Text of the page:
When the Brexit transition period expires on 31 December, Britain’s immigration system will be dramatically overhauled.
Perhaps the single most significant move will be the immediate end to the free movement of people between the UK and the European Union – concluding decades of citizens being able to travel freely to work and study without barriers.
Despite formally leaving the bloc in January, immigration rules have been broadly the same and free movement – a fundamental principle of the union – has remained in force during the 11-month transition period.
This will change at 11pm on 31 December, whether or not Britain manages to strike a trading agreement with Brussels.
The Conservatives’ 2019 manifesto promised the new immigration system would give “us real control over who is coming in and out” but made no mention of reducing overall numbers to the tens of thousands – a promise successive Tory prime ministers failed to deliver on.
Under the new rules, however, there will be a greater emphasis on contentious definitions of “skilled” versus “low skilled” migrants. Boris Johnson’s government will aim to attract the former while reducing the latter, the election manifesto promised.
It will form part of what Priti Patel, the home secretary, and government ministers refer to as the “firmer but fairer” points-based immigration system, introducing a “single, global” scheme for both EU and non-EU nationals.
For EU citizens living in the UK before the Brexit transition period expires, the government has pledged to protect their rights, and the Home Office has urged all to apply digitally for the Settlement Scheme to continue living and working in Britain after June 2021. Irish citizens are exempt and will not need to apply for permission to remain in the UK.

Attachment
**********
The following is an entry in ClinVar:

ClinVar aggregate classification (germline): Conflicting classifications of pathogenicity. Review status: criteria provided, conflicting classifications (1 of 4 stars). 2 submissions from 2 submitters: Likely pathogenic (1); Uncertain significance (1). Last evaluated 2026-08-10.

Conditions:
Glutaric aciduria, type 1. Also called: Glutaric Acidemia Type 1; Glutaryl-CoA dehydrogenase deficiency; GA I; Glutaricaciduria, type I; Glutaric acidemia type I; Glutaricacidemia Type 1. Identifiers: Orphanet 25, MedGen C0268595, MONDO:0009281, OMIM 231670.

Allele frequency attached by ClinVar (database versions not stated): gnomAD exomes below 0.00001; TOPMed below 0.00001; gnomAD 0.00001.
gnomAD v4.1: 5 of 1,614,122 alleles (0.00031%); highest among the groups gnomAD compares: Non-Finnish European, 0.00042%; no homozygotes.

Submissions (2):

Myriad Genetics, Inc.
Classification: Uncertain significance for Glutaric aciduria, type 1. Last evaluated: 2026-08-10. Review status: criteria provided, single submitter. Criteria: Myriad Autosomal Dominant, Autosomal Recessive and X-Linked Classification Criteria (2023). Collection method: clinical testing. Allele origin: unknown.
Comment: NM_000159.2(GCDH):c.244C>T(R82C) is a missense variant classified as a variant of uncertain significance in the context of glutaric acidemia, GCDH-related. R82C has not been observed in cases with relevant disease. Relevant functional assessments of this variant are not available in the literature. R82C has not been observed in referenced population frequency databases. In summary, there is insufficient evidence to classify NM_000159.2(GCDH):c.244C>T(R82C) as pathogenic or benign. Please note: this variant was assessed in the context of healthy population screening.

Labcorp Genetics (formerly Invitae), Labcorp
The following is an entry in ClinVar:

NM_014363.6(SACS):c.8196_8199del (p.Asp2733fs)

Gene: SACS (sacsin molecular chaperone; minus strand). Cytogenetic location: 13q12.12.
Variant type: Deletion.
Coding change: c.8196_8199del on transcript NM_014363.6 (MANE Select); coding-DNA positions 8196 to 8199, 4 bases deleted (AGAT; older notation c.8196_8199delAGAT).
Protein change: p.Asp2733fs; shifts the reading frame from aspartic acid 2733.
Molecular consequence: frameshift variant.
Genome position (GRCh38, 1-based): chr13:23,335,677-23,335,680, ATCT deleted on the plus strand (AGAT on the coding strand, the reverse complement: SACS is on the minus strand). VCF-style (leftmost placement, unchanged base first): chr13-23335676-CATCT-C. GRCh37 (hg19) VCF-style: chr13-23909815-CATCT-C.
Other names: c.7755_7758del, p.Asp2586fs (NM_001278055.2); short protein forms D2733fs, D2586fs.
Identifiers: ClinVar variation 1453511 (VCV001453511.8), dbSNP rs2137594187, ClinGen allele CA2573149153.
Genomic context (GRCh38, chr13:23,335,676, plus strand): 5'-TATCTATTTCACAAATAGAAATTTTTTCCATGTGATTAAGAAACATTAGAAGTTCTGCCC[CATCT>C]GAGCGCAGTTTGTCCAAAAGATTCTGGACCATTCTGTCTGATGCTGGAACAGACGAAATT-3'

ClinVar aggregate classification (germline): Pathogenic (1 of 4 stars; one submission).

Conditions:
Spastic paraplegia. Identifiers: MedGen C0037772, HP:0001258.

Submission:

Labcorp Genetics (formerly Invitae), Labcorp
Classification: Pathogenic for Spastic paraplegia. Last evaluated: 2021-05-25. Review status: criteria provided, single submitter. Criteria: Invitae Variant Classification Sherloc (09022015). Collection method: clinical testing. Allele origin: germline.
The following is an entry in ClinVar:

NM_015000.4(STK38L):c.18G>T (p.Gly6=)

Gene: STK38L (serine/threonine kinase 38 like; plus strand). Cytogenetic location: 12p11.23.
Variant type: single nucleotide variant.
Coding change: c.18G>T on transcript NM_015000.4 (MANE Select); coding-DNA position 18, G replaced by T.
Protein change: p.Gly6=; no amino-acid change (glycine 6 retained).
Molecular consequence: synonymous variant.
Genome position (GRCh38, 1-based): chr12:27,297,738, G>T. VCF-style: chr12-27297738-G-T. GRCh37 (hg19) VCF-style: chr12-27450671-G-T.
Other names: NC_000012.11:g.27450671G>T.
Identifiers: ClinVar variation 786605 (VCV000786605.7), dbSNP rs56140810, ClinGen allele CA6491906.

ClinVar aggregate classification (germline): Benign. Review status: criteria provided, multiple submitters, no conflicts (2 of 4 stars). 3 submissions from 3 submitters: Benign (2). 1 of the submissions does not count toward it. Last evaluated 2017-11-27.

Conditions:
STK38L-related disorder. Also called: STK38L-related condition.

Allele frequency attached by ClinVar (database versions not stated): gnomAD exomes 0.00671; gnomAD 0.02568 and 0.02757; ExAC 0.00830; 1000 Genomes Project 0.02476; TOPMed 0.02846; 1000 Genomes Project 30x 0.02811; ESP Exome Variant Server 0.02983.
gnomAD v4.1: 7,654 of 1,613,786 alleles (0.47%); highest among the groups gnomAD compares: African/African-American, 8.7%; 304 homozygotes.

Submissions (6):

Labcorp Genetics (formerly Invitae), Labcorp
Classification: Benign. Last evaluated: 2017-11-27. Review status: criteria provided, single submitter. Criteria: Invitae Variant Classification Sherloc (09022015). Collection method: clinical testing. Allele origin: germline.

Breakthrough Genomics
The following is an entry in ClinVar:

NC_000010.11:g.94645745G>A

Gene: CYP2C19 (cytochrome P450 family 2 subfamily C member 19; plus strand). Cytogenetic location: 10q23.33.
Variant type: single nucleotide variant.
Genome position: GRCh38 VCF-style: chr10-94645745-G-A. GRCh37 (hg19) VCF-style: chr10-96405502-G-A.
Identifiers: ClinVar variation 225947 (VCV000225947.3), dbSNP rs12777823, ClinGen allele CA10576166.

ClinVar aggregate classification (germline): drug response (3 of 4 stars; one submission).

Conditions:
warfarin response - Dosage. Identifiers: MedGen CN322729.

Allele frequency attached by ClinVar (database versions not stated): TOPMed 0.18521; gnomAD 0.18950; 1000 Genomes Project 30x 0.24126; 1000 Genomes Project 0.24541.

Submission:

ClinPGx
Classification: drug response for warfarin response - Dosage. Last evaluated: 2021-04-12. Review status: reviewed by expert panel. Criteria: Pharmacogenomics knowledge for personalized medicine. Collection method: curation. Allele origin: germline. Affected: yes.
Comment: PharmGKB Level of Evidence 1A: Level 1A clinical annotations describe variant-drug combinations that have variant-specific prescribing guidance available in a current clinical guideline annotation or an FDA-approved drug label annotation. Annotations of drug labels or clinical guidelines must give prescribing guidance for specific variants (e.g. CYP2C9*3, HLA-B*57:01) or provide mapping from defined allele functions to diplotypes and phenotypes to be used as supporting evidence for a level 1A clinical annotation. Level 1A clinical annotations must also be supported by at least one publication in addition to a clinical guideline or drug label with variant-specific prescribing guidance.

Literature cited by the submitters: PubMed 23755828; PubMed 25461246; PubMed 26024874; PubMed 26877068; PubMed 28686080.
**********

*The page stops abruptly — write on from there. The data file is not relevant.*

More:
But concerns have been raised, with critics warning the government it faces another Windrush-style scandal amid fears people will be locked out of homes, jobs and healthcare by technical problems.
The “Access Denied” campaign – launched by EU citizens’ campaign group the3million – has also called on ministers to provide physical proof of right to remain to prevent technical glitches in the new system resulting in people falling through the cracks.
For EU nationals wishing to move to the UK after the Brexit transition period expires, however, they along with non-EU nationals, will be subject to the new points-based immigrations system.
Under the new rules, the vast majority of foreign nationals aiming to work, live and study in the UK will have to apply and pay online for a visa from 1 January 2021.
The government guidance states that individuals applying will have to provide biometric data, including a digital photo uploaded from a smartphone. Non-EU citizens will also be requested to submit fingerprints.
Addressing the Conservative Party’s virtual conference in the autumn, Ms Patel said the system will “attract the brightest and the best talent” to Britain, adding: “We will welcome people based on the skills they have to offer and the contribution they can make.”
The points-based immigration system set out by Ms Patel also states that people wishing to come to the UK for work will need to “demonstrate they meet a specific set of requirements for which they will score points”.
Mandatory criteria set out by the Home Office says that migrants will need to have a job offer in Britain from a licensed sponsor (20 points), the job must be or at the above “minimum skill level” (20 points), and the person applying must be able to speak English “to an acceptable standard” (10 points).
On top of the 50 mandatory points, applicants must then score a further 20 points from a second list of “tradeable points”, including a minimum salary level and educational qualifications such as a PhD.
For tourists, the rules stipulate that visitors will be able to come to the UK for a maximum of six months but will not be permitted to work or access public support. The government has suggested it is the “intention” for EU citizens not to require visas to visit Britain.
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